Culture is the Uniform — What if the Uniform is too Tight? — Velma Deleveaux

Culture is the uniform, and the uniform is too tight. “Culture eats strategy for lunch.” That phrase, although possibly overused can never deteriorate in value and accuracy. Culture is what makes a company — its employees, its value, its mission are all motivated by one guiding light — culture.

We are in conversation with Velma Deleveaux, who unravels one of the causes of 2021’s Great Resignation and its affiliation to employees’ dissatisfaction with company culture.

Our corporate uniform is defined by culture. How are uniform and culture integrated? What if the uniform is too tight? How can we link this to the current Great Resignation?

“There is one simple reason that the Great Resignation is sweeping across the world in 2021. The pandemic, like every other major crisis, simply accelerated what was already building up. When people resign, they don’t just quit a job, they quit a culture. Or rather, they quit a workplace culture that doesn’t fit them. Retention of employees is about addressing underlying issues of the entire system — and that begins with examining the culture. Working from home gave people an opportunity to identify what is important to them, what values they hold close, and what they expect to gain from their workplace in terms of culture. Now that we are going back into the workplace, employees can clearly see the flaws in company cultures — and they are no longer willing to settle.

“In my opinion, the culture is the uniform. Now, employees are choosing to find and put on another uniform. They are willing to seek out cultures that fit them, and if they can’t, they create the culture they desire themselves. It’s a paradigm shift — it’s no longer “will I fit the culture?” It’s “will the culture fit me?”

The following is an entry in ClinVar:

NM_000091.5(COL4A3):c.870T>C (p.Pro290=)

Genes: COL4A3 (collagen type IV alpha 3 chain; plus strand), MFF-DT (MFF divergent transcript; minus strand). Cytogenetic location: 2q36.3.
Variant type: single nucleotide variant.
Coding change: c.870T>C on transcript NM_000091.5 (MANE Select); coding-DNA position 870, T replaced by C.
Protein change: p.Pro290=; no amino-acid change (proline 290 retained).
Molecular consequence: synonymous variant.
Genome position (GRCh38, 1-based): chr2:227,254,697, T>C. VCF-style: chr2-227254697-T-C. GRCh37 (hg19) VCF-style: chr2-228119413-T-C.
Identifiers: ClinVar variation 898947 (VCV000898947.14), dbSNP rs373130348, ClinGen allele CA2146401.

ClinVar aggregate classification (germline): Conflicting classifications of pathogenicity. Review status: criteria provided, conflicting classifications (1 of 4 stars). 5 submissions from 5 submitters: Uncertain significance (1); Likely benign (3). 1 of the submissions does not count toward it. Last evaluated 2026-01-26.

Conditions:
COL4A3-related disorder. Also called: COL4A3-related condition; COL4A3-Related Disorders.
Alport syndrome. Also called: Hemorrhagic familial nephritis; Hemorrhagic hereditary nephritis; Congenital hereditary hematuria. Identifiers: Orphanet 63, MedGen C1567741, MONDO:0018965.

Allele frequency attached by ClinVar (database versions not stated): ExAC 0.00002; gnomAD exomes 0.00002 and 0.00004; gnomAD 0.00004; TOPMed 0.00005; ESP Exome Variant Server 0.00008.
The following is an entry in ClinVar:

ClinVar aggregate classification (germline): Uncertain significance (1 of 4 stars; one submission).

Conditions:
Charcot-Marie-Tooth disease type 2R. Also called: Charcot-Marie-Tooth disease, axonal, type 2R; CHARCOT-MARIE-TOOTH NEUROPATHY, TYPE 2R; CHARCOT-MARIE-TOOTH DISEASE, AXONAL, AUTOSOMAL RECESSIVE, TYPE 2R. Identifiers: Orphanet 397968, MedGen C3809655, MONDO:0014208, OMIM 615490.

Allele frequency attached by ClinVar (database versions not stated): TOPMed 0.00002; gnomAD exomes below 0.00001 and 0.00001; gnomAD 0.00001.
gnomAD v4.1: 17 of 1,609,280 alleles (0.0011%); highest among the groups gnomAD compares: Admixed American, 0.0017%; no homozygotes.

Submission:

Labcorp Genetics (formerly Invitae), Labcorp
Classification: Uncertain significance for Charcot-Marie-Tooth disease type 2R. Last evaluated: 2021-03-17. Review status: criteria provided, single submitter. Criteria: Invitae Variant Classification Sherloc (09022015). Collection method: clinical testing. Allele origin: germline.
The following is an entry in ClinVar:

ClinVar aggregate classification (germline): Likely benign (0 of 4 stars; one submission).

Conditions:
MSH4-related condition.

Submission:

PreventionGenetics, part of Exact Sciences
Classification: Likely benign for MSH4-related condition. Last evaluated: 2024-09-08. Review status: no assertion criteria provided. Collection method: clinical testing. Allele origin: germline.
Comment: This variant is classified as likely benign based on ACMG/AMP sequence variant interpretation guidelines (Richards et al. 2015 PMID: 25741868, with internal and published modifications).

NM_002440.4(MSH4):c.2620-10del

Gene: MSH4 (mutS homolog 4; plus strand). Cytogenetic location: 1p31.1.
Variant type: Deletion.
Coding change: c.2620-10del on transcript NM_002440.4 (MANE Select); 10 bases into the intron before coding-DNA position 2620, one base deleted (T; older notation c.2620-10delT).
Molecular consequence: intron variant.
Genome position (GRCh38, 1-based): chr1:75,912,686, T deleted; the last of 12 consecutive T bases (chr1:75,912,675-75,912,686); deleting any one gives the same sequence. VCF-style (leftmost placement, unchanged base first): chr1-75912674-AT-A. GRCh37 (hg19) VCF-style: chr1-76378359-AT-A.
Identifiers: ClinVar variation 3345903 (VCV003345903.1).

“Culture encompasses a lot of elements. How do people get things done? How do people work together? How do employees treat and value each other? Culture is about how they respond if they disagree with one another? Culture can often be nuanced, it’s the unwritten rules that people abide by. For example, are the “corporate core values” really creating the right work environment? Does our behavior line up with the stated values and are they the right ones? How do we reward affirmations? Who gets promoted? Who gets affirmed? The same holds for punishment — who and how do people get reprimanded when they violate core values and operating norms? There is really much to consider when we speak of an organization’s culture. Culture reflects the unwritten rules, nuanced behaviours and actions of employees. Often there is a dissonance between the written values and mission of a company, and the norms that are actually followed. This dissonance leaves people further dissatisfied, because they are not getting what they originally signed up for.

“2021 has brought about a new revolution. Gone are the days where people are altering themselves to fit into a culture. They search for a culture that fits their wants and needs. Earlier it was all about “can I fit into the uniform?” Now, the mindset has shifted — “I can find the right uniform elsewhere or I will create my own.”

Thanks for sharing, Velma.

A point of view is the angle of considering things. It’s a platform for people with a vision and a story to tell.